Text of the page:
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Castletown Harbour Tidal Walls

The project is the first phase of an All-Island plan of Climate Change Adaptation and will deliver a scheme to reduce the risk of tidal flooding during high tide events in Castletown Harbour. The defences have been designed to reduce the risk of tidal flooding during a 1 in 200 year event in the year 2115 including allowance for climate change.

In December 2014 The Department of Infrastructure appointed JBA (IOM) Ltd to produce a concept design report for flooding and wave overtopping around the Isle of Man. The report concluded that Castletown Harbour and adjacent properties are currently at risk of tidal flooding from a 1 in 10 year still water event. With predicted increases in sea levels as a result of climate change the risk increases to a 1 in 1 year event by 2115. Following Government approval of the proposed Climate Change Adaptation Planning permission for the scheme was granted 31 October 2016. Castletown harbour lies within a conservation zone and is a working harbour for small boat owners.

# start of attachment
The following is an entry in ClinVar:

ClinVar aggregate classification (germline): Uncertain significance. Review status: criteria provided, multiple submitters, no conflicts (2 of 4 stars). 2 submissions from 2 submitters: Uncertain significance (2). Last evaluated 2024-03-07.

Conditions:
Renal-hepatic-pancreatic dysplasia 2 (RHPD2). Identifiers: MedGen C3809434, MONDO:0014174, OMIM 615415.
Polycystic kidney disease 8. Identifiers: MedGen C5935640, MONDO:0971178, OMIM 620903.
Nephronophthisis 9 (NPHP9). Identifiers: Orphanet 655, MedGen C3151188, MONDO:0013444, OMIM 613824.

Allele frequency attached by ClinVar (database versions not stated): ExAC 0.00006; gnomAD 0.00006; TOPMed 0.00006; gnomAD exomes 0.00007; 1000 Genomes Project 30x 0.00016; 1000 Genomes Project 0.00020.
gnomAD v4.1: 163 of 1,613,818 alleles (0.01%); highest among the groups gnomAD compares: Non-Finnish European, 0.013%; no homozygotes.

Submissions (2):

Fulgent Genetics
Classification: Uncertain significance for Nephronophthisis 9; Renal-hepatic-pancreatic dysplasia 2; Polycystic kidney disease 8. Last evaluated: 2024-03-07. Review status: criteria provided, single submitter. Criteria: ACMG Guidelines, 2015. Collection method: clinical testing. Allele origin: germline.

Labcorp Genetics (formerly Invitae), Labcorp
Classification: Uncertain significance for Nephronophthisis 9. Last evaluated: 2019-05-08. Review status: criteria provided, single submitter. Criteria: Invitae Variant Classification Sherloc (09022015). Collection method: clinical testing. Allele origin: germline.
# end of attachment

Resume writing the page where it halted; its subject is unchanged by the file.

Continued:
The £2.3 million project is part of the Government’s overall strategy to mitigate the impact of rising sea levels and severe weather as a result of climate change.

The Department has been working in partnership with flood management specialists JBA Consulting to develop long-term measures to combat harbour flooding and wave overtopping at vulnerable coastal locations around the Island.

A report highlighting a range of potential solutions was published in 2015 and a series of community meetings generated feedback from the public and local authorities.

The Castletown scheme, which received planning approval in October 2016, involves the installation of raised or set-back harbour walls. This approach is designed to prevent flooding around Back Hope Street, Victoria Road, Bridge Street, Qualtrough’s Yard and the Boat Park.

The main scheme in Castletown commenced on Monday 8 May. Auldyn Construction Ltd has been awarded the contract and the work to improve the flood defences is programmed to take 45 weeks to complete.

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